20 Watts


20 Watts Reviews David Bazan’s Curse Your Branches by JohnCassillo
September 1, 2009, 8:30 am
Filed under: Releases of the Week | Tags: , ,

David Bazan's second solo release shows signs of positive change

David Bazan's second solo release shows signs of positive change

PREVIEW: Download David Bazan’s “Please, Baby, Please” MP3
WE GIVE IT: 14/20 Watts

David Bazan‘s had a rough time lately. Ending things with the band that made him famous on the indie rock scene, being a single parent, hating the religion that originally got him to sing and alcoholism will do that. Getting into his latest post-Pedro the Lion effort Curse Your Branches, he may have ditched the alcoholism, but the effects of it, and the rest of his problems, are still largely apparent in the music he lives through.

Like any other Bazan-related release, Curse Your Branches leans extensively on his three big issues– God, sex and alcohol. Unlike his early Pedro the Lion material however, this is no longer the work of a man who loves Christianity. Rather, as listeners witnessed on the later Pedro releases and his first solo recording, he’s become a cynic and a critic of the religion that once inspired his work most. Every mention of God and the church is completely tongue-in-cheek, most notably on “Harmless Sparks,” where he suggests the errors of the clergy’s ways and openly mocks the establishment altogether.

This struggle he’s still coming to grips with isn’t always a boon to his song writing though. As intriguing as Bazan’s about-face of faith may seem to outsiders, it has created a vicious clash within him over the years — hence the alcoholism and issues with the female sex he documents in song. The conflicts that rage on have affected the focus and central theme of his music, leaving him a bit lost in between worlds.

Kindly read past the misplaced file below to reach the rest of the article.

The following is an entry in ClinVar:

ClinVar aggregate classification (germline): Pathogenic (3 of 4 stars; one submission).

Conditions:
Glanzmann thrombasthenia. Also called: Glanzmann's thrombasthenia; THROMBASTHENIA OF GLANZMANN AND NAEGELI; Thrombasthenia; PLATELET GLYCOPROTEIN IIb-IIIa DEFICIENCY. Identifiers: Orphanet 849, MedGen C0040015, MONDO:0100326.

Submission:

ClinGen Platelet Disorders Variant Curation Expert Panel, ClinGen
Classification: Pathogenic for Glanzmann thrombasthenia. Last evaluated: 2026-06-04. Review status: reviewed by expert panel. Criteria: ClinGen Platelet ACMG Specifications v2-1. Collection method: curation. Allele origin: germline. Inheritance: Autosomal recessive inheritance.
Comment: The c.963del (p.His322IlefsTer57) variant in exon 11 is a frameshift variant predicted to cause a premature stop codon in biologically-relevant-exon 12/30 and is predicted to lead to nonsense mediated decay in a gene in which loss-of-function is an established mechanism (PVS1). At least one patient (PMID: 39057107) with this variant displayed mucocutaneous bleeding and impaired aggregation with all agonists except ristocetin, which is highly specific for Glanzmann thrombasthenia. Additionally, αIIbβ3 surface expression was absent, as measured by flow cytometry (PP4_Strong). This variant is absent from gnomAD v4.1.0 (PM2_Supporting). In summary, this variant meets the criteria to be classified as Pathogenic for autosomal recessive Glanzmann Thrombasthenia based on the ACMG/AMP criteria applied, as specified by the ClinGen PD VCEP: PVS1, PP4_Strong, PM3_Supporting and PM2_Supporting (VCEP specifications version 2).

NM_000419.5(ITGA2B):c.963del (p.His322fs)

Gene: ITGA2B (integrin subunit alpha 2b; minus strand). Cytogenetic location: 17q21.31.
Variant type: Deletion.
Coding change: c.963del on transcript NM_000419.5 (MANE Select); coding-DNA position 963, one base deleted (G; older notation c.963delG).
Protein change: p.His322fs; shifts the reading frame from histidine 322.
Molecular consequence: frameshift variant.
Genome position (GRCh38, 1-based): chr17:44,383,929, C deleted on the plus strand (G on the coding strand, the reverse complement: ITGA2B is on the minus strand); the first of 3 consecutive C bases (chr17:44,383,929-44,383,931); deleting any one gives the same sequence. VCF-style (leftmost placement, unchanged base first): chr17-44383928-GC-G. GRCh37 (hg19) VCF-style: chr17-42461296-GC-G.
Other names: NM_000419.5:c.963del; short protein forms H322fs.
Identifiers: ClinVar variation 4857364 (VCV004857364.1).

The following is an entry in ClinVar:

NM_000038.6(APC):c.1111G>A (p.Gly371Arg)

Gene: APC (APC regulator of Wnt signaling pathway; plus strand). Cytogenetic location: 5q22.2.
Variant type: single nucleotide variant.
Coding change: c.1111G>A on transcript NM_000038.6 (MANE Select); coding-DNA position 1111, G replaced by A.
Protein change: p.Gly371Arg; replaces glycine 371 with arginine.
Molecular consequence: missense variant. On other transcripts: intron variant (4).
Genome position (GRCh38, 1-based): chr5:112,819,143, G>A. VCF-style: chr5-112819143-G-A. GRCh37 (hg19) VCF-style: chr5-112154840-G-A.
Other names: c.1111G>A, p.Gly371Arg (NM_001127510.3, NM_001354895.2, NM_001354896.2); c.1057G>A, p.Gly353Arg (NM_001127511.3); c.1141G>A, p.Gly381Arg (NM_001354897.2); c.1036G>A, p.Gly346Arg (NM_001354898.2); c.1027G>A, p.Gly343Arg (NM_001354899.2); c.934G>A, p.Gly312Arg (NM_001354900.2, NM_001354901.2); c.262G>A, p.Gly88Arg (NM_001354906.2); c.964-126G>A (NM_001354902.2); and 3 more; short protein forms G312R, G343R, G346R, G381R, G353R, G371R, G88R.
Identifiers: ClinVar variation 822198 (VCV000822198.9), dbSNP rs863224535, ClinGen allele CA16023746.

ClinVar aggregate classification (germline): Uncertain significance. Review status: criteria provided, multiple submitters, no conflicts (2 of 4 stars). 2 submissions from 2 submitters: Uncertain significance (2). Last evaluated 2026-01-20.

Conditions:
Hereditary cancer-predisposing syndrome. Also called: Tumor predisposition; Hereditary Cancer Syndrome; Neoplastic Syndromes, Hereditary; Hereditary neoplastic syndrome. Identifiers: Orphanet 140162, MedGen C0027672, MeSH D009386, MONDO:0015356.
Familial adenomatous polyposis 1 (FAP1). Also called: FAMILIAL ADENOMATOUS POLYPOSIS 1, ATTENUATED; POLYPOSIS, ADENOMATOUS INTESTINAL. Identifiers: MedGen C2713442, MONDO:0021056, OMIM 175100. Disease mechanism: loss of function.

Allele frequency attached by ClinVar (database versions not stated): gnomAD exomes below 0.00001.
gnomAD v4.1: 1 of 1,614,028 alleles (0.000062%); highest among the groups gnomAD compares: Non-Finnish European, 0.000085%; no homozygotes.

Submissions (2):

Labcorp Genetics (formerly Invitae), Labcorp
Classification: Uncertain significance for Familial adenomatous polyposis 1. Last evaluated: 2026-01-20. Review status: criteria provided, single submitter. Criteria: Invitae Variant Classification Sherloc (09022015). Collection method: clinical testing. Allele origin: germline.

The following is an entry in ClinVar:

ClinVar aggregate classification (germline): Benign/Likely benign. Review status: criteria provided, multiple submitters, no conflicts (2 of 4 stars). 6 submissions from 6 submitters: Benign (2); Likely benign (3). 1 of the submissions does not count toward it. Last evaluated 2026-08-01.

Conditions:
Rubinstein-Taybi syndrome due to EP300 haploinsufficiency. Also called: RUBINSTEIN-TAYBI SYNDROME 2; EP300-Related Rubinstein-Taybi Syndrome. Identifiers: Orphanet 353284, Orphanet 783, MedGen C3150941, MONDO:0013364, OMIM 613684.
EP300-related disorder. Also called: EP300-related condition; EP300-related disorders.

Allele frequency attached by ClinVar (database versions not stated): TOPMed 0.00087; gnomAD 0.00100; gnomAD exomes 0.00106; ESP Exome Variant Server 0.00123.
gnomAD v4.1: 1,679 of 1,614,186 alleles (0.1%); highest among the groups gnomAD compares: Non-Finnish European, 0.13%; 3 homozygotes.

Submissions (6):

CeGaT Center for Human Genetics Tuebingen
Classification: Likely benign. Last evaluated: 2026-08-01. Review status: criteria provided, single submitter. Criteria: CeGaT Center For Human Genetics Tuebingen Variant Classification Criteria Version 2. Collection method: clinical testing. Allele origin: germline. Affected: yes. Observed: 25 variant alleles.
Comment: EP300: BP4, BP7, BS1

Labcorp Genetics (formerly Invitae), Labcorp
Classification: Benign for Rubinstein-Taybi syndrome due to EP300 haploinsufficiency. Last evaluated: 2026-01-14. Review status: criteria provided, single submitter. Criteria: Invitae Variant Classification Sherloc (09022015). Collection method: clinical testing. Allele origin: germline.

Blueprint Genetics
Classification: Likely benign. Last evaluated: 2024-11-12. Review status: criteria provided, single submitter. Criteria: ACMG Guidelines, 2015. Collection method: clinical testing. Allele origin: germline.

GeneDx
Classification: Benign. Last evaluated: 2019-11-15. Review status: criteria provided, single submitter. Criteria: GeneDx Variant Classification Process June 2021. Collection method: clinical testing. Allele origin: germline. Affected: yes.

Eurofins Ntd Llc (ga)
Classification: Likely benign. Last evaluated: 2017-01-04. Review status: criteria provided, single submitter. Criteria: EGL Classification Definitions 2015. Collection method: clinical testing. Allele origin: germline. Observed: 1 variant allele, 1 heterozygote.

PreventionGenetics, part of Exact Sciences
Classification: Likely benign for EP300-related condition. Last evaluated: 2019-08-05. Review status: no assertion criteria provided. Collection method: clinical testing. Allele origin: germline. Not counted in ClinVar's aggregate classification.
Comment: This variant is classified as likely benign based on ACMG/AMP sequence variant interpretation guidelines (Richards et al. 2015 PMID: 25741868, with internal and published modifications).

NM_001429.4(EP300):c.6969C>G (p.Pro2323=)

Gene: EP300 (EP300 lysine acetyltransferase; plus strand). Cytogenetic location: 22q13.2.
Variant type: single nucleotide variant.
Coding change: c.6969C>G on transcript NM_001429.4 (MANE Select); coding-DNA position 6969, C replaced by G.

To top it all off, it’s also prevented him from being the parent he’d like to be for his young daughter. This is lamented on “In Stitches,” coincidentally the most beautiful track he’s ever graced the public with. It’s a piano ballad the likes of which he’s never constructed, facing his demons in a state of weakness and acknowledging his faults for what they are. If you’ve been a fan of Bazan since his early days, you’ve never seen him this vulnerable, nor emotional, yet it works as a fantastic, albeit uncharacteristic closer.

As much as Bazan seems more comfortable with the sound of this album, which embraces more western folk than indie rock, you can’t help but notice a lack of definition. Still, as a longtime fan, one can appreciate his attempts to leave his comfort zone here, employing fresh musical elements and a much different mood. It’s a new approach, maybe for both his personal life and his music, and hopefully it all works out in the end.

— John Cassillo, Reviews Editor

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